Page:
The Need for Scale
If targeting is about reaching the right people, then scale is about reaching a large number of people in your audience, not any audience. Great content only makes an impact when it reaches the right people in sufficient volume.

The only way to scale is to find your audience across a wide variety of relevant, high-quality sites. Working one-on-one with publishers is terribly inefficient when you need to reach 100+ million people. Instead, you should rely on native ad platforms that have large scale, can leverage third-party data, and can reach your audience through multiple channels.

Native Ad platforms enable you to scale up quickly and allow real-time marketing in response to hot news stories. For example, if you get a positive review, that’s a good time for you to promote the article and publicize the benefits of your product.

Great media content is rendered ineffective every day because it becomes lost on low-quality sites, is distributed poorly and fails to reach enough of the people that would care about the message. Ensuring your efforts consider credibility, proper targeting and scale is core to fully leveraging the power of native advertising.

What are some of the ways brands can keep native ads honest?
We think it’s actually easy for brands to keep native ads honest.  First and foremost, make sure your native ad provider explains how they protect brands, publishers and consumers from misleading practices. Does your native ad provider go as far as manually reviewing and approving ads and landing pages to ensure brands are disclosing content properly and consumers are protected? We can’t stress enough the importance of clearly labeling ad units and invite all native advertising companies to embrace best disclosure practices.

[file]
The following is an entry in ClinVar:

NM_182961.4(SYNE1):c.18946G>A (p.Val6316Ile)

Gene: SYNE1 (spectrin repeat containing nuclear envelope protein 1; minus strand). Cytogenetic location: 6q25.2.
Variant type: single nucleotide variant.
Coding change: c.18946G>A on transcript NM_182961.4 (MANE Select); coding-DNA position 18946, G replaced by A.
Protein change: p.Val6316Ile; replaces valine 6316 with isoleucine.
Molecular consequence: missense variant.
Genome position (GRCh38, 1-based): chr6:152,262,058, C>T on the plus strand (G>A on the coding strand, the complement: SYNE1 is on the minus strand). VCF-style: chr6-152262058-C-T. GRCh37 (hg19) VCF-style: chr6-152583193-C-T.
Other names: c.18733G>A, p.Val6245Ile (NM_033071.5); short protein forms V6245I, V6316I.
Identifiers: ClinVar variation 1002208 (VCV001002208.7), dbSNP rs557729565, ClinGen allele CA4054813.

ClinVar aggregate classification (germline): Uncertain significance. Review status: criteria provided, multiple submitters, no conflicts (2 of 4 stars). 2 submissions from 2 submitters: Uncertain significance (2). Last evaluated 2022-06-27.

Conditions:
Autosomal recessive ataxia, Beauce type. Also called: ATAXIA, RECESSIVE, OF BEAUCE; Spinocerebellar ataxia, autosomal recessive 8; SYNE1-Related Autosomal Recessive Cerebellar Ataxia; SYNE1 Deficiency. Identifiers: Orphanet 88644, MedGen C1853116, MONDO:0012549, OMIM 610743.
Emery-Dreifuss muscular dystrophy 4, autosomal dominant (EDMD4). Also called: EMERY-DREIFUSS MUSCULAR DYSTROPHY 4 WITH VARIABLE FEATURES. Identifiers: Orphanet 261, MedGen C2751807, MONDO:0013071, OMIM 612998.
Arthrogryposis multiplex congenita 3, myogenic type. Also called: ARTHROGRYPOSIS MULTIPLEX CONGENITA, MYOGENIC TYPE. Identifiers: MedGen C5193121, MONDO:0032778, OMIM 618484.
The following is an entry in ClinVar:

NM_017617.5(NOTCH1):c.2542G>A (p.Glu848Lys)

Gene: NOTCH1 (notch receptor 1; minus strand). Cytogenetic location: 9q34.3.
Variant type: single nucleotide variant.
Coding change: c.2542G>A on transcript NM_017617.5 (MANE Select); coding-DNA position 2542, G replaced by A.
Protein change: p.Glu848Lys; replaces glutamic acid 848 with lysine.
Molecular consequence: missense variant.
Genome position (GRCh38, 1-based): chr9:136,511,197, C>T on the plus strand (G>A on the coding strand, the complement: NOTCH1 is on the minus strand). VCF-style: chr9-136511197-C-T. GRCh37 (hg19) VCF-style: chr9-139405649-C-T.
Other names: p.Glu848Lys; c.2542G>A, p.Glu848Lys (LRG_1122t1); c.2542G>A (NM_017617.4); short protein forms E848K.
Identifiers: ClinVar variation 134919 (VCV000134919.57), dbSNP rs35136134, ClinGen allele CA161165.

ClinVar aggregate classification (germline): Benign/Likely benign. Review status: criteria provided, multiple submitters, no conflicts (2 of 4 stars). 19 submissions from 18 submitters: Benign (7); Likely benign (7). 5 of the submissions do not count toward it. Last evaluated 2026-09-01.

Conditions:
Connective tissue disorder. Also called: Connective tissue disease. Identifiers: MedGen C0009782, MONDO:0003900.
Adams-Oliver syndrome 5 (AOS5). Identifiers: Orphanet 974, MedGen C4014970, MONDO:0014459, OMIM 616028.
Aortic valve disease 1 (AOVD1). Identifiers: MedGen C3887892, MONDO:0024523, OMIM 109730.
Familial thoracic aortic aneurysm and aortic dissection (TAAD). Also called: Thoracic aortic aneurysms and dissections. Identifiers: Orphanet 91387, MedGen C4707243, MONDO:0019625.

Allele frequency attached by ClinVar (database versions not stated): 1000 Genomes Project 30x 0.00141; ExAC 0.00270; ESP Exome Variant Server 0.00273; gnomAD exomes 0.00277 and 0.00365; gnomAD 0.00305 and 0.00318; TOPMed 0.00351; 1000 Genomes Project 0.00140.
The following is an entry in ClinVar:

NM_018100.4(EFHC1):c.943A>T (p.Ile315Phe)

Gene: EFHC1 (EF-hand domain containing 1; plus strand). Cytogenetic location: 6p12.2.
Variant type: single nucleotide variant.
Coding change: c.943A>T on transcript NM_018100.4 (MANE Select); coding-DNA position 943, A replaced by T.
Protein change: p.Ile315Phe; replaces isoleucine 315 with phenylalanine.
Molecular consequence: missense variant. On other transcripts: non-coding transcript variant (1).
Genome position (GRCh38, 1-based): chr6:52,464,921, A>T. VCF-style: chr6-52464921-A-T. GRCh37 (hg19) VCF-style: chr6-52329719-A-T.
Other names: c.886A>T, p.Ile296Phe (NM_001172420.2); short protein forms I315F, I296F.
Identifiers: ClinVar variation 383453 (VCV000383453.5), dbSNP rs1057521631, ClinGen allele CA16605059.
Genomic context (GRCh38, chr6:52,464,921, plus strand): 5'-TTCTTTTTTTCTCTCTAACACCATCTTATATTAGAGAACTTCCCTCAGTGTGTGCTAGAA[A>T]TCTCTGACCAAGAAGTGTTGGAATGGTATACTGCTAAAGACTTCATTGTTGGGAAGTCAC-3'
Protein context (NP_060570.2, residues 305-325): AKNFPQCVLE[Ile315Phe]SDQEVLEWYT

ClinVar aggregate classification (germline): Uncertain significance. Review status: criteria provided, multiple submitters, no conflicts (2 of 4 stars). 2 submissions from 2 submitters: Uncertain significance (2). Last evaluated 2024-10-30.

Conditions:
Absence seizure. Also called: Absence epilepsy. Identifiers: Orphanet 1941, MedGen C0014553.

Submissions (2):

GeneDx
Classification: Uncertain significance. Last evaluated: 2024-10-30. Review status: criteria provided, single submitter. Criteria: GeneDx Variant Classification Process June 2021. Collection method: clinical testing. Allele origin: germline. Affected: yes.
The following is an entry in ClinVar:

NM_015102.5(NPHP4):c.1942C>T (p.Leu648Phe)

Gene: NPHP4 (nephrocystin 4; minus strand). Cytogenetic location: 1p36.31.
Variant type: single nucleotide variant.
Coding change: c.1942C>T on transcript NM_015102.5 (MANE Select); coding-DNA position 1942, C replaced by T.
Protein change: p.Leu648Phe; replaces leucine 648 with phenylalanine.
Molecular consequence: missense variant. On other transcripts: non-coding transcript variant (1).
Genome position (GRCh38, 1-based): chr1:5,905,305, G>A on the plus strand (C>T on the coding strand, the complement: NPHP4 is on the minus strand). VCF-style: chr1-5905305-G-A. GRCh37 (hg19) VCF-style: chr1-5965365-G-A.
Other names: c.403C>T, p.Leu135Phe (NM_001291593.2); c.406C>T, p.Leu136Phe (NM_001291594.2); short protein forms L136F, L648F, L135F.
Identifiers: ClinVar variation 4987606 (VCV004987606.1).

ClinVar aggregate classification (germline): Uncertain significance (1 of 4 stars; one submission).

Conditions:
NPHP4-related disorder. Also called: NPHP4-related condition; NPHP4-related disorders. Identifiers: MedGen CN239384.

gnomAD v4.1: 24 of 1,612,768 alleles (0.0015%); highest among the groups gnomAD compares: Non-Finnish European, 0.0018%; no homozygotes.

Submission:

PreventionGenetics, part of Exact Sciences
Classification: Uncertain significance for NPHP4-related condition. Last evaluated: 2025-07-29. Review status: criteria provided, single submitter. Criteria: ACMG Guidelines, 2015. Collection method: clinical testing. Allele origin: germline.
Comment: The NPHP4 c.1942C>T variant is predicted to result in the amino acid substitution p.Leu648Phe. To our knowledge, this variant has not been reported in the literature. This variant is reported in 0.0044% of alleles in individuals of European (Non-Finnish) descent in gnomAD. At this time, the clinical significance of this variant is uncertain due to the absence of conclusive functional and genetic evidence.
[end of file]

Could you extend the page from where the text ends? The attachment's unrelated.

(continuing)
Second, ensure the use of transparent header language for native units and widgets. We recommend, “Offers and Articles from Around the Web.” This header clearly explains the mix of ads and content with which a consumer is about to engage. Headers such as “Recommended” or “More in the News” are simply misleading and we have strongly discouraged their use in the industry.

Next, if it’s an ad, make sure you tell the consumer. Many units integrate editorial content with ads. On some news sites, units have as many as eight thumbnails that alternate content with ads. As John Oliver mentioned, we understand that a consumer may not be able to distinguish ads from content across the several thumbnails. Ideally, true editorial content should be separated from ads promoting advertorial content. An alternative is to ensure the disclosure explains that the entire unit contains ads.

And finally, extend proper disclosure practices to landing pages. This practice is in the marketer’s own best interest. Even when a consumer sees our properly disclosed native ad, they could mistake advertorial landing pages for unbiased editorial content.  Better disclosure leads to better results. Marketers will benefit from better engagement if they extend the practice of proper disclosures to their landing pages.